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Serving Those Who Served: Veterans Health in Rural America


This Veterans Day, we remember and honor those rural veterans who have served our nation. More than a quarter of the country's veterans live in rural communities and a disproportionate number of those serving in the military hail from rural communities. 

The poverty rate for all rural veterans is 6.9 percent, and this rate increases to 8.6 percent for veterans in the most rural counties. The age of veterans increases as they move into more rural areas. Approximately 2.8 million Veteran Affairs (VA) health care patients are affected by a service-related injury, and 1,027,000 of those patients live in rural areas. Rural Americans are on average older, sicker, and poorer than their urban and suburban counterparts, and veterans in rural America are no different. Because of their service to our country, they often face health challenges and complications that their rural neighbors don’t have to consider.

3.2 million rural veterans are enrolled in the VA health care system, comprising 35% of total enrollees. Despite higher numbers of veterans in rural areas, VA facilities are scarce in rural America. Many veterans living in rural areas fail to get the help they need and are entitled to because of barriers to care. Unsurprisingly, the largest barrier is often the geographic distance to the nearest VA facility.

The Veterans Access, Choice, and Accountability Act of 2014 provided new authority and tools to help support and reform the VA through the establishment of the Veterans Choice Program. While this program has created new opportunities and options for care, there’s still more work to do. Through the Veterans Choice Program, rural veterans who qualify can receive non-VA healthcare instead of waiting for an appointment at the VA or traveling to a VA facility. The Veterans Choice Program determines eligibility for non-VA care by proximity to a Community-Based Outpatient Clinics (CBOC), but sometimes CBOCs, while geographically convenient, don’t provide the necessary treatment options. As Senator Jerry Moran, R-KS, explains, “…many rural Kansas veterans are still unable to access the care they need because common sense is not prevailing… the VA is implementing the Choice Act in a way that only takes into account distance to a VA medical facility, and not whether that facility can actually provide the medical services a veteran requires.”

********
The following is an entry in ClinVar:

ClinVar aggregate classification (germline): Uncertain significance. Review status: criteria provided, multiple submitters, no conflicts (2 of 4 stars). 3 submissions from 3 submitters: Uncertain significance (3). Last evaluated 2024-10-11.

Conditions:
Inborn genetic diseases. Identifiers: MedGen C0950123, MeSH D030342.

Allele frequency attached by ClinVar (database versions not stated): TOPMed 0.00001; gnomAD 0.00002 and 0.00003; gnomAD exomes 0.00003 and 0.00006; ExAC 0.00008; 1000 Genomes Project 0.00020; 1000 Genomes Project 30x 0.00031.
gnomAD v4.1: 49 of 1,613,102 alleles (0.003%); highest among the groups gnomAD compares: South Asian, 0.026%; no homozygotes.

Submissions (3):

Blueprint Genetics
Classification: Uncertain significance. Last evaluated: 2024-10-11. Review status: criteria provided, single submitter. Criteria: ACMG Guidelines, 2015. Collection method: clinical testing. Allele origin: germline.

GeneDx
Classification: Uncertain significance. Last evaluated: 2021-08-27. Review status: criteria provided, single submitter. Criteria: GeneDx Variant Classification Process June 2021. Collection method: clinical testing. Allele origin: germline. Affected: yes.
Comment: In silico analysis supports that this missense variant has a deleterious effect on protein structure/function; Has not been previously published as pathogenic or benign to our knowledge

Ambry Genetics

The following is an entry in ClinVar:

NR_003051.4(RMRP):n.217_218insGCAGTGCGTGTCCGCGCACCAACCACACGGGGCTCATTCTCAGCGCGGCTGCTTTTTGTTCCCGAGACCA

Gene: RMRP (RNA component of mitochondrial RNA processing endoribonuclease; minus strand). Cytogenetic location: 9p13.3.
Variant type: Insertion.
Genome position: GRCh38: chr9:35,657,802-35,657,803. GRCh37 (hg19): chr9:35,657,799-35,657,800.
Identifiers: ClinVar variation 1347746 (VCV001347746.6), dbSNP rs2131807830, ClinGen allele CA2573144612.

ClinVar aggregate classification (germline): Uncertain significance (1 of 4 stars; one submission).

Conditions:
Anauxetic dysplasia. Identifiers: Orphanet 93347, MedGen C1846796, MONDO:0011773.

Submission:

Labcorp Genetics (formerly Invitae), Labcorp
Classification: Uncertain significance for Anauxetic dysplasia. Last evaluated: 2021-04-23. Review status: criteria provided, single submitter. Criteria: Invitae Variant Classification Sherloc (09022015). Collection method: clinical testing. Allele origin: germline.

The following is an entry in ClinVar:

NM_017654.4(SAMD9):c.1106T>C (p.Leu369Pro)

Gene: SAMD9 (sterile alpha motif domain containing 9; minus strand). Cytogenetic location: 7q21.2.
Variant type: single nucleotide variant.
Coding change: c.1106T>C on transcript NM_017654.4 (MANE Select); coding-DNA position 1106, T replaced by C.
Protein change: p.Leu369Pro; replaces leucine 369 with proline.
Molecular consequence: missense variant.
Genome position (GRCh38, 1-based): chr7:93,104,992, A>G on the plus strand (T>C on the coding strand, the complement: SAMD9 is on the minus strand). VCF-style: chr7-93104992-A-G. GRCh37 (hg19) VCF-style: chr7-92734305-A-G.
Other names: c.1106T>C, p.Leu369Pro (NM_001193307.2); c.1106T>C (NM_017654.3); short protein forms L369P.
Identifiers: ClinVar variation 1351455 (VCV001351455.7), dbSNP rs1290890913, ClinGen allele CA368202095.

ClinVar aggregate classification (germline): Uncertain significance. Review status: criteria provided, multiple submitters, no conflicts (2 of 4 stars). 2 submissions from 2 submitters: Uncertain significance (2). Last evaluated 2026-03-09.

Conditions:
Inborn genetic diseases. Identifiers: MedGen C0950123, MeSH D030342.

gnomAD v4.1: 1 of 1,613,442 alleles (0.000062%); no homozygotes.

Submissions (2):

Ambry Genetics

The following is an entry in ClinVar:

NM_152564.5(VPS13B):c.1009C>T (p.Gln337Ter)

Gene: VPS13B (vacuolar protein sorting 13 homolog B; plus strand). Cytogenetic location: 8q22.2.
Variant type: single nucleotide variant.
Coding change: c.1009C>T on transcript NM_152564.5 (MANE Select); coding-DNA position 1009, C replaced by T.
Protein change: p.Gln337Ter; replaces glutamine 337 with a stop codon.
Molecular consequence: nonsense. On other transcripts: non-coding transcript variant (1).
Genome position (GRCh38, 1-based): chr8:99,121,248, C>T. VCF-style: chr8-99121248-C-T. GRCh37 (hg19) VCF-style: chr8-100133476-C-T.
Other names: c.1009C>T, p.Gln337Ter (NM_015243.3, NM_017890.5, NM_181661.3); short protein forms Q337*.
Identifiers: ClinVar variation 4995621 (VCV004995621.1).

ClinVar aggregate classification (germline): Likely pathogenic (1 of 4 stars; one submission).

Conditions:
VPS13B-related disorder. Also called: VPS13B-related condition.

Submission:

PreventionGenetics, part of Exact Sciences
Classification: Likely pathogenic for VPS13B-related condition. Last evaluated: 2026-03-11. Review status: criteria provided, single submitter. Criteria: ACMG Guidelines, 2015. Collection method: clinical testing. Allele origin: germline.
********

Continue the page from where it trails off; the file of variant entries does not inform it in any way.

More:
Congress and the VA must find ways to ensure that access to non-VA community care is determined by services provided at a CBOC or VA facility. We need to work together to expand opportunities for non-VA community care. VA facilities could expand choices by providing care to veterans facing geographic barriers through partnerships with Rural Health Clinics (RHCs) and hospitals to deliver care via telemedicine, mobile VA clinics, and community based outpatient clinics.

Legislation on this issue was previously introduced by Senator Moran with Senators Jon Tester (D-MT), Angus King (I-ME), Steve Daines (R-MT) and Susan Collins (R-ME). This April, Senator Tester introduced the Veterans Choice Program Improvement Act, which was signed into law on April 19th. This legislation works to cut through red tape so that veterans can access care more quickly, reimburses community providers for veteran care, and reduces out-of-pocket costs for veterans receiving care through the Choice Program.
Most recently, the VA submitted the Veterans Coordinated Access & Rewarding Experiences (CARE) Act to both the House and Senate Veterans Affairs committees. The bill would eliminate the current wait time (30-Day) and distance  (40 miles) requirements under the Choice program. VA Secretary David Shulkin explained the program, "We want veterans to work with their VA physicians to make informed decisions that are best for their clinical needs, whether in the VA or in the community, and this bill does just that, while strengthening VA choices at the same time.”  NRHA will continue to monitor all of these proposals to ensure that rural veterans have access to quality, affordable care in their communities.
Veterans are often pillars and leaders in their rural communities. They have committed their lives to protecting and serving the country. NRHA applauds their service. NRHA has consistently been a staunch advocate for expanding access to care for rural veterans, including improving availability of providers, care delivery mechanisms and provider understanding of the special needs of rural veterans. The purpose of the NRHA Rural Veterans Health Initiative is to provide leadership to address access to health care needs of rural veterans. The five-year initiative began in 2014 with support from the Federal Office of Rural Health Policy. Annual meetings are held to assess current issues impacting rural veterans’ care. The initiative includes: Collaboration on placement of transitioning military personnel into health care positions;  Dissemination of best practices; Additional collaboration with the VA Office of Rural Health to highlight rural veterans’ research and communication of models of care.
This Veterans Day, let’s work together to ensure that we can serve those who served our country by providing them the care they need, regardless of where they live.


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